Monthly Archives: June 2013

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Teen Lifestyle Balance

Facts that are not so fun:

  • Obesity in adolescents has tripled over the past 30 years
  • 56% of high school students in Colorado do not get the proper amount of physical activity
  • This generation is suspected to be the first to live shorter lives than their parents

To combat these realities, The Pueblo City-Council Health Department is now offering a free program for teenagers between the ages of 11 and 18 to teach them to live healthier lives.

The summer class meets each week for 10 weeks, each class lasting 90 minutes. The class is also offered in the fall and spring, both for 14 weeks each, and each weekly class lasting 60 minutes.

All you need are athletic shoes. So for minimal time and preparation, teens in the area can learn to get in shape, manage their weight, and live a healthier life.

As it’s a voluntary program, you know you’ll be surrounded with people with similar goals and hopes, so the program fosters a comfortable atmosphere.

At the end of the class, there are opportunities to win prizes for those that really give the program their all. Sign up today!

For the full article and more information on the Pueblo County Health Department, click here, and you can “attend” the Teen Lifestyle Balance Event on Facebook. You can also call The Pueblo City-County Health Department at 583-4315.

 

 

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Have a Healthy Swimming Season

As the weather gets warmer, more and more people are venturing out to the pools for some summer fun.

But do you know the risks that go along with sharing water with other people? Sure, plenty of people are freaked out by public pools, but there are some really easy ways to avoid “recreational water illness” (or RWI).

 

Follow these simple rules to have some safe fun this summer:

  • “Welcome to our OOL. Notice there’s no ‘P’ in it. Let’s keep it that way.” Enforce this.
  • Not feeling well? Don’t swim.
  • Shower before you go in the pool. The pool is not your shower. Most public pools have showers nearby for a quick rinse.
  • Don’t put lotion on before going in the water.
  • Take bathroom breaks every hour.
  • Wash your hands after you use the bathroom.
  • Change diapers FAR AWAY from the pool.

And most importantly…

  • DO NOT SWALLOW THE WATER.

Breaking any of these guidelines allow bacteria, viruses, and other organisms to move from person-to-person in the water. When you ingest, inhale, or make contact with these cells, it can lead to common RWIs such as cryptosporidium, norovirus, or E. coli which all lead to diarrhea-like illnesses.

You can see the full article and more information here.

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You Could Save Up to $3,000 on an MRI

One of our newest patients actually lives 6 hours away, but he’s coming to our facility anyway because we will save him $4,800.

A new article from Colorado Public News explains that this extreme gap in pricing isn’t all that uncommon.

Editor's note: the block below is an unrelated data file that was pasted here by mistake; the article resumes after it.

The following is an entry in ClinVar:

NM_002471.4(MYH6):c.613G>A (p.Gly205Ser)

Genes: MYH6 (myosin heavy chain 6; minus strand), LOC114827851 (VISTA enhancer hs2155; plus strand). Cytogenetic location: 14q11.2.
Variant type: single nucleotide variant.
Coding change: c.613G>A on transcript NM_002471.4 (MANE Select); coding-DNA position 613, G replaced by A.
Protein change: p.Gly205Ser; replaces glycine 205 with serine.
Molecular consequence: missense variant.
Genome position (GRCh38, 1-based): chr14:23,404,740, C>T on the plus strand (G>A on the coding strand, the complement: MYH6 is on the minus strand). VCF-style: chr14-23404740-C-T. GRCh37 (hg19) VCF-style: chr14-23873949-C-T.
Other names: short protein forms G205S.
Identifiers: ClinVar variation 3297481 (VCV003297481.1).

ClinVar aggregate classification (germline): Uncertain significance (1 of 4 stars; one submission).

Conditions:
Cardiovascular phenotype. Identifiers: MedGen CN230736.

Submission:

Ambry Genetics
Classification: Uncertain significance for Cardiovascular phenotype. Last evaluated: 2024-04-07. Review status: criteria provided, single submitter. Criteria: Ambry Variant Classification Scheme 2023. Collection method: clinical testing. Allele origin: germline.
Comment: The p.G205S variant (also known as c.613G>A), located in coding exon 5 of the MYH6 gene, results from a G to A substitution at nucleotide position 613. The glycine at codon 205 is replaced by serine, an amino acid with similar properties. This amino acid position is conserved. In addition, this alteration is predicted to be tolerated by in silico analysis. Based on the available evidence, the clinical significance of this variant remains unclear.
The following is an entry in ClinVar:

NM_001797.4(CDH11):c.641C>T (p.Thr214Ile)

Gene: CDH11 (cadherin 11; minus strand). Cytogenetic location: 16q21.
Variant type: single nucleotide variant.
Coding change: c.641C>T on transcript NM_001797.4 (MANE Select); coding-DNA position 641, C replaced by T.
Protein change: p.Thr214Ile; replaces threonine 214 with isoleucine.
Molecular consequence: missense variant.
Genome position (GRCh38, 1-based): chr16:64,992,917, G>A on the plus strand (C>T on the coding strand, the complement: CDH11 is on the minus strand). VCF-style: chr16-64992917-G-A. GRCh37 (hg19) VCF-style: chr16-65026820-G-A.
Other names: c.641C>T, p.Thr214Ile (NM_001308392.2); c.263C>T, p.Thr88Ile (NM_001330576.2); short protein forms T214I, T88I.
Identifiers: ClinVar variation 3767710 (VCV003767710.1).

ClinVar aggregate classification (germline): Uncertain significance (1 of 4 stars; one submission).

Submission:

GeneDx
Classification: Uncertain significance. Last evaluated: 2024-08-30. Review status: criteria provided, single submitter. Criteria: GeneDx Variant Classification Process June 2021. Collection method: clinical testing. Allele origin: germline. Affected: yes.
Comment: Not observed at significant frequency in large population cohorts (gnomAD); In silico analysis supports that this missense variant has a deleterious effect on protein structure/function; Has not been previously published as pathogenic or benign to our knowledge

Medical professionals agree: an MRI is essentially the same thing no matter where you go. While paying more for a hotel stay might warrant a nicer room, an MRI scan does not offer better or worse quality based on price.

So why does a shoulder MRI at Memorial Hospital in Colorado Springs cost $3,460, while other facilities, like ours, cost around $600 for the exact same test?

Some hospitals claim that the higher cost covers the facility being open 24 hours/day, others claim to have the “best” and “newest” state-of-the-art equipment (even though, again, it all produces the same image), and, still, others simply refuse to comment on the matter.

The president of the Colorado Medical Society, Dr. Michael Pramenko, says “In health care, we’ve sort of locked out the ability for consumers to determine costs for procedures.” Have you ever tried to get a straightforward price from a hospital? No one will answer you. Price transparency is hard to come by.

“Many consumers will check half a dozen gas stations for a few cents difference in price, but would never think they could save thousands of dollars by checking prices for a medical test like an MRI.”

Shopping around for medical care is just like shopping around for gas. Many people don’t realize they can get the same quality of care at a much lower price. Instead, they forego medical care because they think they can’t afford it.

Don’t let prices dictate what care you receive. Take care of yourself. You can afford it if you look around on sites like www.saveonmedical.com, or call us for an appointment today.

You can watch the video here.

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Turning Health Care Convenience OR Price into Convenience AND Price

Which would you rather have in your health care: convenience or low cost? Oftentimes, when choosing one, the other is sacrificed.

Hospital radiology departments can generate a lot of traffic for the perceived convenience of location and as a one-stop shop for medical care. However, there is no shortage of articles that will tell you that diagnostic imaging is more expensive at a hospital than the same services cost at a freestanding imaging center.